United NationsDepartment of Economic and Social Affairs Sustainable Development

High Seas Alliance


High Seas Alliance Statement to Ocean Conference Plenary
June 7, 2017

Your Excellencies, Honourable Ministers, Delegates, Ladies & Gentleman and ocean friends,

I am honoured to speak for the High Seas Alliance and its 35 global NGO members who are dedicated to the conservation of the high seas. The high seas and deep seabed Area are the international areas of the ocean that lie beyond national jurisdiction – our shared global commons. Often referred to as areas beyond national jurisdiction or ABNJ, these marine areas beyond national jurisdiction cover almost 70% of the global ocean – nearly half the planet -- and contain natural wonders that rival our national parks on land. Beneath the waves and far from shore, there are undersea volcanoes that dwarf the largest mountains on land, floating rainforests of the sea, and species so unique that NASA is studying them to have an idea of what life might like on other planets. But this rich reservoir faces a host of threats from human activities –including from climate change related ocean acidification to pollution, plastics, overfishing, underwater noise and deep water trawling.

To address these threats, research shows that marine protected areas and reserves help rebuild species abundance and diversity, bolster the ocean’s resilience to climate change, and help maintain the overall health of the marine environment. We urge that the target to conserve at least 10% of coastal and marine areas by 2020 be only the starting point, as best available science indicates that this goal should be much higher. We also urge that 30% of the ocean and beyond be protected through a representative network of highly protected areas by 2030 with the aim of a fully sustainable ocean. In this regard, we strongly support the voluntary commitments proposed by The Kingdom of Belgium in the form of a declaration of support for high seas marine reserves to implement SDG 14.5, and we urge States and stakeholders to join that commitment.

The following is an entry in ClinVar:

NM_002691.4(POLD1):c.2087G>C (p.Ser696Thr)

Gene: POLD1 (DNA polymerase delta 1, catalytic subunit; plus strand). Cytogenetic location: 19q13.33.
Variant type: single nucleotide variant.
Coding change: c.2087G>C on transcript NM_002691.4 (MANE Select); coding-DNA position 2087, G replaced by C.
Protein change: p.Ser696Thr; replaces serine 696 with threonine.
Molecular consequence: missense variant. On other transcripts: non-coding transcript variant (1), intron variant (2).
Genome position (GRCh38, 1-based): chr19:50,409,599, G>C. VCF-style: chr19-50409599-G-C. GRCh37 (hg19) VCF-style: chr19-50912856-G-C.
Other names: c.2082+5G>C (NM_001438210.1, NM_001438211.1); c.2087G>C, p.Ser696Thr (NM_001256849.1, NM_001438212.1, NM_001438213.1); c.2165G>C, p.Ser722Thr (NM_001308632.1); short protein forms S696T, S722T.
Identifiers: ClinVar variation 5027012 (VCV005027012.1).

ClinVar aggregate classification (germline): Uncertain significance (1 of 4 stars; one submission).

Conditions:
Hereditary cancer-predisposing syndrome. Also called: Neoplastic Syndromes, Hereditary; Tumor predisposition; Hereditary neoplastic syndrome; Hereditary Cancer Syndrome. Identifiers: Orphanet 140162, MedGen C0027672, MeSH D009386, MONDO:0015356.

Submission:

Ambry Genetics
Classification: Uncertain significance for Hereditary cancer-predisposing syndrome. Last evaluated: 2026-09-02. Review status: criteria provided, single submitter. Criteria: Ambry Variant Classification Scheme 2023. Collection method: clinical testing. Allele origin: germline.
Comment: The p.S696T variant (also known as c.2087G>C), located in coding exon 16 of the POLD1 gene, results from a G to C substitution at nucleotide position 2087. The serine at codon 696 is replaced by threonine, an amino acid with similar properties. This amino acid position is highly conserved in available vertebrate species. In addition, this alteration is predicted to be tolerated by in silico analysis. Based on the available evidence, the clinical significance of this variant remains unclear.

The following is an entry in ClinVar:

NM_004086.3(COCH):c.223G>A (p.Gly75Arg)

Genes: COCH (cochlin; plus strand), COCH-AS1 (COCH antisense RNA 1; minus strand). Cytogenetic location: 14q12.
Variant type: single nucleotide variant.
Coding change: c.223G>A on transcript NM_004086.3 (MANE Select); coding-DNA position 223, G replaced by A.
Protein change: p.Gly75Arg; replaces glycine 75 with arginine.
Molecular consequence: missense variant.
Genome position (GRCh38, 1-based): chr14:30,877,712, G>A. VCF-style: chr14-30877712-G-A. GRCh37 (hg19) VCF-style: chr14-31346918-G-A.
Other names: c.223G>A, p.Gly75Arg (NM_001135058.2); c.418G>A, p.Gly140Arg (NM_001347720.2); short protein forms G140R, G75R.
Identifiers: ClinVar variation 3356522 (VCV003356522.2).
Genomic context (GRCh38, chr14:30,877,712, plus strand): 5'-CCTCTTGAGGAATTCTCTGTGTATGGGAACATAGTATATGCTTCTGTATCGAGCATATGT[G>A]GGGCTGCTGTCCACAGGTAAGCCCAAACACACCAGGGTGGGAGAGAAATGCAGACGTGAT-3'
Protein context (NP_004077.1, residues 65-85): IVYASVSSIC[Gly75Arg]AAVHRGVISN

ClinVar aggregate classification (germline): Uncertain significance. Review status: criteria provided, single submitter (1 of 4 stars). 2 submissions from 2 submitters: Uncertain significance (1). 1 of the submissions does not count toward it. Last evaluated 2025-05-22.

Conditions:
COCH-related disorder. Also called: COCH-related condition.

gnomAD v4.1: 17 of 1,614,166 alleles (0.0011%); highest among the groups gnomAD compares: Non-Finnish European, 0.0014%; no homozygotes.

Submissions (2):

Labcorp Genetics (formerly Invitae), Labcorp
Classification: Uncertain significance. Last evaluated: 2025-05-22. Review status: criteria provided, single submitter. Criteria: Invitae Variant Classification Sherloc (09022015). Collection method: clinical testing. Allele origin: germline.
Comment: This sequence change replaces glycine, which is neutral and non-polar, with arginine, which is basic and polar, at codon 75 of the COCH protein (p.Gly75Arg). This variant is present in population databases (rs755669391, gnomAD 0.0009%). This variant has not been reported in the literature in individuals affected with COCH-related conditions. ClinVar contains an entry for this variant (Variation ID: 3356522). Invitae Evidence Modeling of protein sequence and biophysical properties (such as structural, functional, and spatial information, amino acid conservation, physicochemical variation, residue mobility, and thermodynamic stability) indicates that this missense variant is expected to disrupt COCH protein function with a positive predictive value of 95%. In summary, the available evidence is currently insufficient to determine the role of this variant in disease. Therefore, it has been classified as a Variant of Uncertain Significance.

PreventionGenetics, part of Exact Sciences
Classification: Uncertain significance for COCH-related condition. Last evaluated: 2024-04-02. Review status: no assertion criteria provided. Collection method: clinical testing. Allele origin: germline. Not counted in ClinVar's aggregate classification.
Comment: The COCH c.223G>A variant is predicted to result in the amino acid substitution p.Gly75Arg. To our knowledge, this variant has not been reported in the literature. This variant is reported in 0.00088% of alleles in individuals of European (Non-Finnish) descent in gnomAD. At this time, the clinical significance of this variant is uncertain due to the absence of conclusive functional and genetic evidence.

Deciding how best to conserve and sustainably manage high seas biodiversity has long been a challenge. Perhaps because the high seas are so remote and mysterious, it has suffered from being out of sight and out of mind. But we are on the verge of a new chapter for the ocean.

Here at the United Nations we have been discussing for over a dedade the need for a legally binding instrument to provide more comprehensive protections for marine life in the high seas. From mid- July, the fourth preparatory committee of the for the development of an international legally binding instrument under the United Nations Convention on the Law of the Sea (UNCLOS) on the conservation and sustainable use of marine biological diversity of areas beyond national jurisdiction will conclude its final deliberations, to recommend to the UN General Assembly on the convening and on the starting date of an intergovernmental conference to elaborate the text of this new instrument.

We at the High Seas Alliance look forward to a decision to convene the conference to start next year in 2018, toward finally bringing legal protection to this last great global commons. We believe this is essential to achieve SDG14 to conserve and sustainably use the entire ocean, seas and marine resources for sustainable development. We are excited as we continue on this journey to a sustainable high seas for not only our future, but for generations to come.

Thank you very much.